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If you're a fan of the late Swedish film director Ingmar Bergman's work, which is your...

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portd | (Level 3) Associate Educator

Posted September 6, 2012 at 5:20 PM via web

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If you're a fan of the late Swedish film director Ingmar Bergman's work, which is your favorite film and why??

Ingmar Bergman left a rich legacy of intriguing films. Especially poignant are the films Wild Strawberries, Persona, and Cries and Whispers. What film, if any of his, is your favorite?

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e-martin | High School Teacher | (Level 1) Educator Emeritus

Posted September 6, 2012 at 7:20 PM (Answer #2)

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Wild Strawberries and Persona are both very excellent, engaging films. Through a Glass Darkly is also one of my favorites. Bergman's use of music, the Bach cellos suites, is especially poignant in that film.

My absolute favorite Bergman film is not one that impressed me most the first time I watched it - The Passion of Anna.

I keep being drawn back to this movie and it's grown on me over time. There are scenes that feature one character in a long duration shot telling a story. This mode of storytelling in film is difficult and requires top-notch writing and acting to be pulled off. Bergman pulls it off beautifully. 

The Magic Flute is another one of my favorites. That film features another writer as part of the pair of protagonists, like The Passion of Anna

 

 

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bullgatortail | High School Teacher | (Level 1) Distinguished Educator

Posted September 7, 2012 at 1:46 AM (Answer #3)

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I saw quite a few of Bergman's movies in a film class I took in college in the 1970s. The first one I saw still impressed me the most--The Seventh Seal (1957). The Virgin Spring (1960) was also excellent.

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iklan100 | College Teacher | Valedictorian

Posted September 7, 2012 at 11:54 AM (Answer #4)

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: ) Im no expert but I have seen some 6-7 of Bergman's great films and have liked them all, one way or the other. Perhaps, my 'favorite' out of these is ''Through a Glass Darkly'' -- a movie that whilst it inspired me at many levels (including its fine music) also scared me, in some ways, with its delving into the deepest recesses of the human psyche. Harriet Anderssen as 'Karin' was really superb!

But what a fine director. It would be unfair to say one likes only one 'favourite' and with the limited number of his films seen, alas, Im only an amateur enthusiast/admirer.

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booboosmoosh | High School Teacher | (Level 3) Educator Emeritus

Posted September 8, 2012 at 4:33 AM (Answer #5)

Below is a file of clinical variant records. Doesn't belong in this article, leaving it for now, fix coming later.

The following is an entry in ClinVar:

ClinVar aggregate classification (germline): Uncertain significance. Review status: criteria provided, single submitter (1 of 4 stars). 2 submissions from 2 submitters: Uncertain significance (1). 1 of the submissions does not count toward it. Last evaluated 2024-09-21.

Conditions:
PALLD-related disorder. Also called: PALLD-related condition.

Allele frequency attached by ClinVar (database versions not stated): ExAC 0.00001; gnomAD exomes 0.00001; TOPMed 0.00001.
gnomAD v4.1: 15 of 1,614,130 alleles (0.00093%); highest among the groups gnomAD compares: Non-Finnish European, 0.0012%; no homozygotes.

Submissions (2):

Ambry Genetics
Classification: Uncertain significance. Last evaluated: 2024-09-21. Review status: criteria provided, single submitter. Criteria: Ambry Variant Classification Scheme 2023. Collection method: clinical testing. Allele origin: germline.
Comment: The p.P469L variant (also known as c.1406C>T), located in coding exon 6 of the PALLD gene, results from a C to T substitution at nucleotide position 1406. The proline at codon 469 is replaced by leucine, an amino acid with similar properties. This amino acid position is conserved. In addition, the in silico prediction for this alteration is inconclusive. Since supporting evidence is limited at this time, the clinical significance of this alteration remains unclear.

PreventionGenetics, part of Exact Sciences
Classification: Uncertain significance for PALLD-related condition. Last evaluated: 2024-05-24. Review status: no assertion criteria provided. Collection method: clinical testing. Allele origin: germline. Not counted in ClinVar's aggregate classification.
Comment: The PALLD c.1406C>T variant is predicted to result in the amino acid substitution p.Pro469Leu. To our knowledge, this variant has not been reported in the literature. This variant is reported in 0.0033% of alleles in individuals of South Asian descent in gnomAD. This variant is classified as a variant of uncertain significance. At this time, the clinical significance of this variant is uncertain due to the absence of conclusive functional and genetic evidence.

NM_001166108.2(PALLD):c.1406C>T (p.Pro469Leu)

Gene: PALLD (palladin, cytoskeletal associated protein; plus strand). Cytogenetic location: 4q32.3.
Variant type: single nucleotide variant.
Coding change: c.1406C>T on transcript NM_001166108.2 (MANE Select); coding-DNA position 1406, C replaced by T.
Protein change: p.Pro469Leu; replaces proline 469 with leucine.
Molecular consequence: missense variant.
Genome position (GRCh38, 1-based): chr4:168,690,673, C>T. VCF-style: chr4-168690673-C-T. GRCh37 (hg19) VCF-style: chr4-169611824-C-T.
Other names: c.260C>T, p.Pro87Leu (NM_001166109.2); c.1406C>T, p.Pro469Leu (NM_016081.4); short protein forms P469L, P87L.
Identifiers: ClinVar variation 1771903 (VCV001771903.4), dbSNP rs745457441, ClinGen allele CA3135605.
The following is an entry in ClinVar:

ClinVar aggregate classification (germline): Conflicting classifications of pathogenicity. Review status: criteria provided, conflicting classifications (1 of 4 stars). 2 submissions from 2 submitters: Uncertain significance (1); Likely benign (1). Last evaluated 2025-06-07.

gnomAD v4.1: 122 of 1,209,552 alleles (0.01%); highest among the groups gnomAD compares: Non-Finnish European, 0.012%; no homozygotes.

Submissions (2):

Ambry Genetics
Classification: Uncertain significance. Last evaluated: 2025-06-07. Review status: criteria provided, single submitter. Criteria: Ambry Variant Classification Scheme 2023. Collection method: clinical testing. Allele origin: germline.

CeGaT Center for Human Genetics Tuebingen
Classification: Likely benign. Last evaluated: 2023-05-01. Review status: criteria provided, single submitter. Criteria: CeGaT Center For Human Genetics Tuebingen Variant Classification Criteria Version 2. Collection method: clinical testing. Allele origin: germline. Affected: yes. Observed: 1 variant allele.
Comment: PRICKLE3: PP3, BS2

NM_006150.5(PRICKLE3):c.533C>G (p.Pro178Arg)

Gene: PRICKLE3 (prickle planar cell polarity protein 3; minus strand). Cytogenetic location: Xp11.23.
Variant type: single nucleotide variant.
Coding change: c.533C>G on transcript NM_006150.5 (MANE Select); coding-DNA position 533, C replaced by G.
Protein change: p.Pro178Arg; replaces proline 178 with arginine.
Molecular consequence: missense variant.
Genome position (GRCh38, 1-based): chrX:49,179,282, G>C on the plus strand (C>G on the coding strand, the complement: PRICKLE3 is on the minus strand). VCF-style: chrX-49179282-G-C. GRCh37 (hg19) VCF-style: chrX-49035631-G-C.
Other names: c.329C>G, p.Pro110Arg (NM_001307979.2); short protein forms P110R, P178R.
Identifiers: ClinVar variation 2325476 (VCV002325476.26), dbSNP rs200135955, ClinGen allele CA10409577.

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I would have to go with The Seventh Seal. I can't say I'm a big fan; I took a class on literature in college: "The Middle Ages to the Restoration" (I believe), and we watched the movie in that class. I was so much more impressionable then than now: I found it dark, haunting and truly frightening—but also unforgettable. It is certainly a movie that is impactful and memorable, especially ground-breaking for the time, but now I think I'd rather read Marlowe's Faustus—it's more hopeful. The film really bothered me for a while—a silent God was disturbing, as was Block's sense of futility. Additionally, Death was pretty scary at the time. (He's still kind of scary.) If nothing else, the movie caught the attention of the audience; I would expect that made it successful, but more than that, it was thought-provoking, without a doubt.

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iklan100 | College Teacher | Valedictorian

Posted September 8, 2012 at 3:16 PM (Answer #6)

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Yes.. certainly ''Wild Strawberries'' and ''The Seventh Seal'' were also both exceptional; no two ways about it.

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K.P.L. Hardison | College Teacher | eNotes Employee

Posted October 23, 2012 at 1:36 PM (Answer #7)

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I can't say I'm exactly a fan of of his films (I find them more than a tad depressing ... not a big fan of depressing ...) but I did study Wild Strawberries in my film studies and, wow, what a great film to analyze (that and Citizen Kane may not be good viewing to my mind but they are fabulous to analyze)! The analysis of the mise en scene in the initial office shot, with the teacup in the midground and the dog exiting as the only thing in the foreground and the window looking out on the waiting--or prohibited--world in the far background, establish and predicate the movement and thematic meaning of the whole film.

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